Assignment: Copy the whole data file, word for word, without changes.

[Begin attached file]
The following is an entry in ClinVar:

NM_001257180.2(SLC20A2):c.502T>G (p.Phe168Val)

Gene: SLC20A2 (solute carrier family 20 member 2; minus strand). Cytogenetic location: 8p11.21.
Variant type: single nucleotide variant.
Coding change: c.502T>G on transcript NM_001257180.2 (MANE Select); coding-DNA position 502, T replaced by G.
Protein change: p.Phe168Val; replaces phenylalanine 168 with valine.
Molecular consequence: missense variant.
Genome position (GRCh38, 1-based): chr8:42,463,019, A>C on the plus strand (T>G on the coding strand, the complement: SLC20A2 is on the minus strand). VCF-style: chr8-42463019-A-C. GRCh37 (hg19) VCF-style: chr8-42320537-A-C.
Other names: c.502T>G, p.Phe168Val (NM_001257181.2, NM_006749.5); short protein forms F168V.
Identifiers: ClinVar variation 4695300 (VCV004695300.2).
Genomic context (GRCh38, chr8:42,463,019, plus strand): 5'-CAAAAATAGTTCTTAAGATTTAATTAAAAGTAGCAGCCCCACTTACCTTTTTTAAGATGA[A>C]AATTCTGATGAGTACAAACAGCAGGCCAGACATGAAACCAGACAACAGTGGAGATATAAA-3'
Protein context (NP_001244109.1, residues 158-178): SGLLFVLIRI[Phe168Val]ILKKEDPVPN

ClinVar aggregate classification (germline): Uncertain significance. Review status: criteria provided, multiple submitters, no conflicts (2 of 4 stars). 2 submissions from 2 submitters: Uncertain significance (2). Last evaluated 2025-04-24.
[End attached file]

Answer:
The following is an entry in ClinVar:

NM_001257180.2(SLC20A2):c.502T>G (p.Phe168Val)

Gene: SLC20A2 (solute carrier family 20 member 2; minus strand). Cytogenetic location: 8p11.21.
Variant type: single nucleotide variant.
Coding change: c.502T>G on transcript NM_001257180.2 (MANE Select); coding-DNA position 502, T replaced by G.
Protein change: p.Phe168Val; replaces phenylalanine 168 with valine.
Molecular consequence: missense variant.
Genome position (GRCh38, 1-based): chr8:42,463,019, A>C on the plus strand (T>G on the coding strand, the complement: SLC20A2 is on the minus strand). VCF-style: chr8-42463019-A-C. GRCh37 (hg19) VCF-style: chr8-42320537-A-C.
Other names: c.502T>G, p.Phe168Val (NM_001257181.2, NM_006749.5); short protein forms F168V.
Identifiers: ClinVar variation 4695300 (VCV004695300.2).
Genomic context (GRCh38, chr8:42,463,019, plus strand): 5'-CAAAAATAGTTCTTAAGATTTAATTAAAAGTAGCAGCCCCACTTACCTTTTTTAAGATGA[A>C]AATTCTGATGAGTACAAACAGCAGGCCAGACATGAAACCAGACAACAGTGGAGATATAAA-3'
Protein context (NP_001244109.1, residues 158-178): SGLLFVLIRI[Phe168Val]ILKKEDPVPN

ClinVar aggregate classification (germline): Uncertain significance. Review status: criteria provided, multiple submitters, no conflicts (2 of 4 stars). 2 submissions from 2 submitters: Uncertain significance (2). Last evaluated 2025-04-24.